• If you give prospects multiple ways to make a difference and do it well, many of them will eventually give you money.

How can charities use non-financial asks to acquire donors?
Jeremy Bennett, the supporter Acquisition Program Manager at Amnesty International Australia, says a model that works well online for Amnesty is first asking people for a lowcommitment action, and in a second step, requesting a donation.

“We can acquire leads relatively cheaply that way,” he says. “It can give us a lower cost per acquisition for regular givers than some other methods, and we’ve seen lower attrition rates in the first year for donors we’ve acquired.”

Also, in the case of leads from online surveys, he adds that: “We get a bit of information on the supporter and the area of our work that’s motivated them.” Amnesty can then use this to craft a better experience for supporters.

But what if – unlike Amnesty – you don’t have an obvious activism charter, or your organisation is small, unknown or new? Of course it’s harder, however there are still plenty of non-financial actions your charity can ask prospects to take (see box for ideas).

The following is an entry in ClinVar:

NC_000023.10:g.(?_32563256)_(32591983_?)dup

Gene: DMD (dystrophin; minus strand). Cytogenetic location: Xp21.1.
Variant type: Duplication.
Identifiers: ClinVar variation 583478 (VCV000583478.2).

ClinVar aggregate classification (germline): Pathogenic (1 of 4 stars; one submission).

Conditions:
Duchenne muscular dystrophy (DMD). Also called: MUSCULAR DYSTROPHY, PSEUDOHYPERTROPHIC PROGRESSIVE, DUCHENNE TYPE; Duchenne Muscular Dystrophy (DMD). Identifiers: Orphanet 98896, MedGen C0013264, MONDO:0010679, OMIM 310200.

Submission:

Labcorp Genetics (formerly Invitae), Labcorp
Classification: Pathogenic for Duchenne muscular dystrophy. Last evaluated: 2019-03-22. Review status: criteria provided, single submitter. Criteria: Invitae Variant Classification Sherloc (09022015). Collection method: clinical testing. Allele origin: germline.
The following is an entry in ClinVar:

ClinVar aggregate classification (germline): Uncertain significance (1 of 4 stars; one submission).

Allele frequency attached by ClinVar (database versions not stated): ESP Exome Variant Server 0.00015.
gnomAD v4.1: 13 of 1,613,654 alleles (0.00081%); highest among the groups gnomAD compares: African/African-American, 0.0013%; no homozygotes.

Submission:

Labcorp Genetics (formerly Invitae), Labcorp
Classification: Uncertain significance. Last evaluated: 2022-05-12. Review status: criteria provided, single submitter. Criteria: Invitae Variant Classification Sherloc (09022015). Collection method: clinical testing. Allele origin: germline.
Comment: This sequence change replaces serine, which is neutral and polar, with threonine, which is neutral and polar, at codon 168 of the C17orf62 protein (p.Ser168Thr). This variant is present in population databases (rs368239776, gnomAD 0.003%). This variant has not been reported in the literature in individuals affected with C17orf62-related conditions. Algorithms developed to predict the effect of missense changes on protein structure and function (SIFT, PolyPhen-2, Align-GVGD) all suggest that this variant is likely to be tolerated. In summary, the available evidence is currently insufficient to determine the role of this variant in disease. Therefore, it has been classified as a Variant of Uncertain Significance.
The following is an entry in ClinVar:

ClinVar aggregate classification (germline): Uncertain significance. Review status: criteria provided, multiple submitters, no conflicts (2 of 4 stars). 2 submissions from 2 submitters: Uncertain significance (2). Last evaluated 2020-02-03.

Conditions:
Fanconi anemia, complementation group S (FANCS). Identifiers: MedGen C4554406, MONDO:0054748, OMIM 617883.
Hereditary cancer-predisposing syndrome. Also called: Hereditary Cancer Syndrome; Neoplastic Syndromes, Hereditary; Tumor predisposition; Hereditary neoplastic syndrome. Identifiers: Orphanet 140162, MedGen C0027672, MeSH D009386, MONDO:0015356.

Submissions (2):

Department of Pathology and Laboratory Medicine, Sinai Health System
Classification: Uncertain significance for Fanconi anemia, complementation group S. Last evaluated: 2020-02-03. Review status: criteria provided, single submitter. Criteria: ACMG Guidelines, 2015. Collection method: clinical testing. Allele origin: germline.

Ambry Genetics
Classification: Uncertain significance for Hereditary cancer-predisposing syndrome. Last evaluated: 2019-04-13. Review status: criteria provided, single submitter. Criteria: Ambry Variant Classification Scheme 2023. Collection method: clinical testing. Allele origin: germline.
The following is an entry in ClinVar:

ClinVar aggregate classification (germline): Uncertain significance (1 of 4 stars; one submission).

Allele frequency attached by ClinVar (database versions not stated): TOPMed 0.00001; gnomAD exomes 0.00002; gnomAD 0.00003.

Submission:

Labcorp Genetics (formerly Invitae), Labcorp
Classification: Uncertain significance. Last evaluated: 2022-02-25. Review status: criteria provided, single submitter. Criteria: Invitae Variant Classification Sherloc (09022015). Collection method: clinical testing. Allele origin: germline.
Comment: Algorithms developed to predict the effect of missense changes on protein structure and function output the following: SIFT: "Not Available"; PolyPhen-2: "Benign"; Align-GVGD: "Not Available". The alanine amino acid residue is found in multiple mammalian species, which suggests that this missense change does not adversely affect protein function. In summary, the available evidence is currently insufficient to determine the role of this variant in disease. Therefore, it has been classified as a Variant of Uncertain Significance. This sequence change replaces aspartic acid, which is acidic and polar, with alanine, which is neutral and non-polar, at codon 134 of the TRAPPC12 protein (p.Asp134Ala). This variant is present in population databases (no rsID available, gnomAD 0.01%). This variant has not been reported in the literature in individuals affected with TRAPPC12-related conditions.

It’s all about choosing the right first step for the person, your organisation and your cause, whether you’re saving animals or doing medical research. Not surprisingly, the richer and more rewarding and aligned you make the journey from that earliest engagement, the more likely your supporters are to become donors.

Take outs

  • Make it easy for people to connect with you at the first touch.
  • Make subsequent communications relevant to your prospect, consistent and rewarding.
  • Convert to donations when you both know each other a little better.

Can non-financial actions make people better donors?
Fundraisers try hard to retain donors and increase the value of their gifts. Could asking them to take a non-financial action help achieve these goals too?

Kerin Welford, the Fundraising Manager at Assistance Dogs Australia, says that while her organisation would never ask donors to sign petitions or write protest letters, she has seen success from a survey mail pack which asked them for their opinions and included a soft financial ask.

“We received higher than expected donations and achieved an ROI of 2.65,” she says. “And a small percentage of those who take non-financial actions go on to become more involved. We’ve had volunteers who have become major donors and confirmed bequestors, for example.”